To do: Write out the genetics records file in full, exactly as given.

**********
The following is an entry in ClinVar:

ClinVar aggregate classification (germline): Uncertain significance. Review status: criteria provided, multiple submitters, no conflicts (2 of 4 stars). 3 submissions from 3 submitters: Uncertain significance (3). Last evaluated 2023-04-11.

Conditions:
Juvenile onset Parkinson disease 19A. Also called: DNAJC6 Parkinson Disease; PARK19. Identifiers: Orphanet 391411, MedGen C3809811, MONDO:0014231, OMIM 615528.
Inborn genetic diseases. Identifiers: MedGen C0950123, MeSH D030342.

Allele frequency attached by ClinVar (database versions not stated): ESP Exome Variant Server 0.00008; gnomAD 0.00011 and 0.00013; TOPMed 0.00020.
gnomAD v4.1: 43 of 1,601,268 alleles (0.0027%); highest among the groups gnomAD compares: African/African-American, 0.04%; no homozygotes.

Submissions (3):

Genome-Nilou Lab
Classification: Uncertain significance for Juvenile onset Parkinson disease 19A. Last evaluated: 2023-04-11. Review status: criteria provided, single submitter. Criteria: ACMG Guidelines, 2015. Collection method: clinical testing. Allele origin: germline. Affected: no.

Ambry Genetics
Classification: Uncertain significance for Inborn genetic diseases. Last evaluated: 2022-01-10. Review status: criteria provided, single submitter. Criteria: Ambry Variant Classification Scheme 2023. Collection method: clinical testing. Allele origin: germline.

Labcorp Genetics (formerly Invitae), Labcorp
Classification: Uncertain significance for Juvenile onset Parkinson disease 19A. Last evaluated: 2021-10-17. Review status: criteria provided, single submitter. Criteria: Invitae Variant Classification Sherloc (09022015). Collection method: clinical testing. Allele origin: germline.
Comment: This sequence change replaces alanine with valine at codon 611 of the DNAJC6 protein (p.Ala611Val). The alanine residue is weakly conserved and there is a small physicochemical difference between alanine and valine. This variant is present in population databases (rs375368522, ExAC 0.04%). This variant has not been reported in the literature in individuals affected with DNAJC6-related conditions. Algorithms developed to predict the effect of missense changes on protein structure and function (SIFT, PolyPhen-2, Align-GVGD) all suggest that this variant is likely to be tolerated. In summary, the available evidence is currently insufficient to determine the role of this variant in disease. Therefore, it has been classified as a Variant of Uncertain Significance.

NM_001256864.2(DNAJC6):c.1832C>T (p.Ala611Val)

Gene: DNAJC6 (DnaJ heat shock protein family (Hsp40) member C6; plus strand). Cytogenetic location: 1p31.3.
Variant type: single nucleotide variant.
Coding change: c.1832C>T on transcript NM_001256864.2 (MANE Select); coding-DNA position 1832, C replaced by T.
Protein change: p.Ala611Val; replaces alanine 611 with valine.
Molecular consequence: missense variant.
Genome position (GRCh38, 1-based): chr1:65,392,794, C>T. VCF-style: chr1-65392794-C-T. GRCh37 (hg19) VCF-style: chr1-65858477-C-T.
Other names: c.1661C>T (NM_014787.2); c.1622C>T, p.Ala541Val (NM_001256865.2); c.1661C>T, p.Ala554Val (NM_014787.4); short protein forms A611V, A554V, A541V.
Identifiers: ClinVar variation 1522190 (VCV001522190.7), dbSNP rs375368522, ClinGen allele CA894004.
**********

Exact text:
The following is an entry in ClinVar:

ClinVar aggregate classification (germline): Uncertain significance. Review status: criteria provided, multiple submitters, no conflicts (2 of 4 stars). 3 submissions from 3 submitters: Uncertain significance (3). Last evaluated 2023-04-11.

Conditions:
Juvenile onset Parkinson disease 19A. Also called: DNAJC6 Parkinson Disease; PARK19. Identifiers: Orphanet 391411, MedGen C3809811, MONDO:0014231, OMIM 615528.
Inborn genetic diseases. Identifiers: MedGen C0950123, MeSH D030342.

Allele frequency attached by ClinVar (database versions not stated): ESP Exome Variant Server 0.00008; gnomAD 0.00011 and 0.00013; TOPMed 0.00020.
gnomAD v4.1: 43 of 1,601,268 alleles (0.0027%); highest among the groups gnomAD compares: African/African-American, 0.04%; no homozygotes.

Submissions (3):

Genome-Nilou Lab
Classification: Uncertain significance for Juvenile onset Parkinson disease 19A. Last evaluated: 2023-04-11. Review status: criteria provided, single submitter. Criteria: ACMG Guidelines, 2015. Collection method: clinical testing. Allele origin: germline. Affected: no.

Ambry Genetics
Classification: Uncertain significance for Inborn genetic diseases. Last evaluated: 2022-01-10. Review status: criteria provided, single submitter. Criteria: Ambry Variant Classification Scheme 2023. Collection method: clinical testing. Allele origin: germline.

Labcorp Genetics (formerly Invitae), Labcorp
Classification: Uncertain significance for Juvenile onset Parkinson disease 19A. Last evaluated: 2021-10-17. Review status: criteria provided, single submitter. Criteria: Invitae Variant Classification Sherloc (09022015). Collection method: clinical testing. Allele origin: germline.
Comment: This sequence change replaces alanine with valine at codon 611 of the DNAJC6 protein (p.Ala611Val). The alanine residue is weakly conserved and there is a small physicochemical difference between alanine and valine. This variant is present in population databases (rs375368522, ExAC 0.04%). This variant has not been reported in the literature in individuals affected with DNAJC6-related conditions. Algorithms developed to predict the effect of missense changes on protein structure and function (SIFT, PolyPhen-2, Align-GVGD) all suggest that this variant is likely to be tolerated. In summary, the available evidence is currently insufficient to determine the role of this variant in disease. Therefore, it has been classified as a Variant of Uncertain Significance.

NM_001256864.2(DNAJC6):c.1832C>T (p.Ala611Val)

Gene: DNAJC6 (DnaJ heat shock protein family (Hsp40) member C6; plus strand). Cytogenetic location: 1p31.3.
Variant type: single nucleotide variant.
Coding change: c.1832C>T on transcript NM_001256864.2 (MANE Select); coding-DNA position 1832, C replaced by T.
Protein change: p.Ala611Val; replaces alanine 611 with valine.
Molecular consequence: missense variant.
Genome position (GRCh38, 1-based): chr1:65,392,794, C>T. VCF-style: chr1-65392794-C-T. GRCh37 (hg19) VCF-style: chr1-65858477-C-T.
Other names: c.1661C>T (NM_014787.2); c.1622C>T, p.Ala541Val (NM_001256865.2); c.1661C>T, p.Ala554Val (NM_014787.4); short protein forms A611V, A554V, A541V.
Identifiers: ClinVar variation 1522190 (VCV001522190.7), dbSNP rs375368522, ClinGen allele CA894004.